Florida Courts Find Stockpiles of Surgical Masks, Prompting Nationwide Search

April 3, 2020 by Dan McCue

WASHINGTON – The Administrative Office of the U.S. Courts has directed federal courts across the nation to conduct a search for surplus medical supplies after two Florida courts discovered such stockpiles and donated them to local hospitals.

Employees in the Northern District of Florida, a court district that stretches from Tallahassee to Pensacola, found 1,200 N95 respirator masks in their three courthouses after employees recalled they’d been purchased more than a decade ago for protection from possible anthrax attacks.

As soon as he learned of the find, Chief U.S. District Judge Mark Walker ordered the masks donated to five area hospitals.

In the wake of the find, employees in the Middle District of Florida, a court district encompassing Orlando and Tampa, conducted their own search and found over 300 masks and more than 2,000 pairs of gloves.

On Wednesday, James C. Duff, director of the Administrative Office of the U.S. Courts, urged all federal courts, federal public defenders’ offices, and probation and pretrial services offices to look for safety supplies and donate supplies to hospitals, if they are not required for staff and officer safety needs.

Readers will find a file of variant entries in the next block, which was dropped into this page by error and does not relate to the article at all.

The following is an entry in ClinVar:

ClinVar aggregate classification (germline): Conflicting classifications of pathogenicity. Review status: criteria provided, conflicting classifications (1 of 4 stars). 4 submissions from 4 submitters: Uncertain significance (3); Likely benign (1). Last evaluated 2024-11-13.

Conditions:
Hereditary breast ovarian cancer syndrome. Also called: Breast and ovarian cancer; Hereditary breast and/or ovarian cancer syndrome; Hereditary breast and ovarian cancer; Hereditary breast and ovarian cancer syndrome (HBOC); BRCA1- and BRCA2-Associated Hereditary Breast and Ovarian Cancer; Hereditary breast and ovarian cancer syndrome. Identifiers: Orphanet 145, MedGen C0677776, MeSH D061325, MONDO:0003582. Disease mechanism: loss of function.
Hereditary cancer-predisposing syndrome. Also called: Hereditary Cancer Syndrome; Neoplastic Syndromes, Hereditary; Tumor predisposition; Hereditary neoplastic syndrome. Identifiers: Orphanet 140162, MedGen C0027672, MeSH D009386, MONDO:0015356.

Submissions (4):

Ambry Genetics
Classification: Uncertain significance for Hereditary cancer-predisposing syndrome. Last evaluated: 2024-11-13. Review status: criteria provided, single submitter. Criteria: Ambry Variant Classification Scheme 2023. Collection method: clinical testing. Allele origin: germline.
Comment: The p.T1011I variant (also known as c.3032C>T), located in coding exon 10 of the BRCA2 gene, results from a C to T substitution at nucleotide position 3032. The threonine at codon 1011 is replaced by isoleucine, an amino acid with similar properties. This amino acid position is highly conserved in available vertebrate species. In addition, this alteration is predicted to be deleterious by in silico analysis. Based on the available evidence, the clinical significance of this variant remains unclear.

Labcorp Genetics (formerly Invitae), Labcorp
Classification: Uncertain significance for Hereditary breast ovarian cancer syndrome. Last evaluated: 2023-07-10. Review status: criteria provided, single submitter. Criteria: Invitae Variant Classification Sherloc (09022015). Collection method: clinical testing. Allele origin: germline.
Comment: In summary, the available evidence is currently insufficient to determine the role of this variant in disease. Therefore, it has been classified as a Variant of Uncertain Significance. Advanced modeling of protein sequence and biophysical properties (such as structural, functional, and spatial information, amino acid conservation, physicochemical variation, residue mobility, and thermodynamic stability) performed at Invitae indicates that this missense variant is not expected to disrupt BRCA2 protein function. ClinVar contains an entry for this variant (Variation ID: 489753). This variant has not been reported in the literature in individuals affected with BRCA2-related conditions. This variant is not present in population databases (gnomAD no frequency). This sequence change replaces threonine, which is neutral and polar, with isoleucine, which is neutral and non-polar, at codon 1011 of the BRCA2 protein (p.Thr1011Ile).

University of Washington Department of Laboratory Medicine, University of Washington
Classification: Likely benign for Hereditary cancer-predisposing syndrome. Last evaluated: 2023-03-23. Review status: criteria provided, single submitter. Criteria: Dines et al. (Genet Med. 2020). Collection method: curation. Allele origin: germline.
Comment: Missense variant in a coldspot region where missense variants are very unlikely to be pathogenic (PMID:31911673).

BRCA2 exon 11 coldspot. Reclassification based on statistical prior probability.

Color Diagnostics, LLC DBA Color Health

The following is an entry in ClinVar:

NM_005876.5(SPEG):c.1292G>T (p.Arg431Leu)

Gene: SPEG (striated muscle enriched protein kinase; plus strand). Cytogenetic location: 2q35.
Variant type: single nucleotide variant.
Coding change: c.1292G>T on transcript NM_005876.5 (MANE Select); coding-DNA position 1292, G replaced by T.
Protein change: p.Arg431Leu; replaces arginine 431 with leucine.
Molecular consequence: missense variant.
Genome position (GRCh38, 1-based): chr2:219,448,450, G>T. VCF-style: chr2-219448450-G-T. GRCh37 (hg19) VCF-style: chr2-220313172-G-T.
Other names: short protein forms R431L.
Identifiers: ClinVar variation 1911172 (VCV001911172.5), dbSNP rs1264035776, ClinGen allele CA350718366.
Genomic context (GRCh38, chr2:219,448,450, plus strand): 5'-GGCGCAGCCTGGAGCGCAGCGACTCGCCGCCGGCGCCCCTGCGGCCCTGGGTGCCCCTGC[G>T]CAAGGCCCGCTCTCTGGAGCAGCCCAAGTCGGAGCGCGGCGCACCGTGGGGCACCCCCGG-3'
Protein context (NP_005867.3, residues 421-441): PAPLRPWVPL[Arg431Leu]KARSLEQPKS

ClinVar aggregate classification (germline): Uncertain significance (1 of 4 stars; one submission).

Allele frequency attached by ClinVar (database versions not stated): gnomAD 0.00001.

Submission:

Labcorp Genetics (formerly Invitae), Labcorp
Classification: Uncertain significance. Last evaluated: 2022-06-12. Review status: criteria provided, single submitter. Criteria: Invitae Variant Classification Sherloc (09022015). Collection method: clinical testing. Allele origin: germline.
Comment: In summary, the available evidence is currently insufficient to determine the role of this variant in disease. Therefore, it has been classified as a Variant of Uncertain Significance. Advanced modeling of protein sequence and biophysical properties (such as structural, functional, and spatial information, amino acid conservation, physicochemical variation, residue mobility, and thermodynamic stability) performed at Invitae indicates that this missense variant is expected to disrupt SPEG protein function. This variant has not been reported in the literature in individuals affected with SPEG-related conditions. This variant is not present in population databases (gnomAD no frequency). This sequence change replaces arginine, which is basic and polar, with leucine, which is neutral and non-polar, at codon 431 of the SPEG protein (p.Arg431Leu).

The effort is “an example of one small way the federal Judiciary can help the greater cause of fighting this deadly virus,” Duff said.

Jessica Lyublanovits, clerk of court for the Northern District of Florida, said her court’s donations “support the communities we serve and the medical professionals who are so desperately in need of supplies.

“Nothing reinforced how important our donation was than having the lab director for one of the hospitals break down in tears as the masks were delivered,” she said.

N95 masks are especially critical to the medical profession, because they seal tightly against the face and filter out 95 percent of airborne particles, according to the Centers for Disease Control and Prevention.

The N95 masks have a recommended shelf life, but the CDC said that in emergency scenarios, older masks often remain appropriate for many medical uses.

“The masks have been in our mail rooms and supply closets across the district for many years as part of our emergency preparedness supplies,” Lyublanovits said. “As public servants, we all independently recognized that this was the right thing to do, even though our donation was small when compared to the overall number of masks needed by our health-care professionals.”

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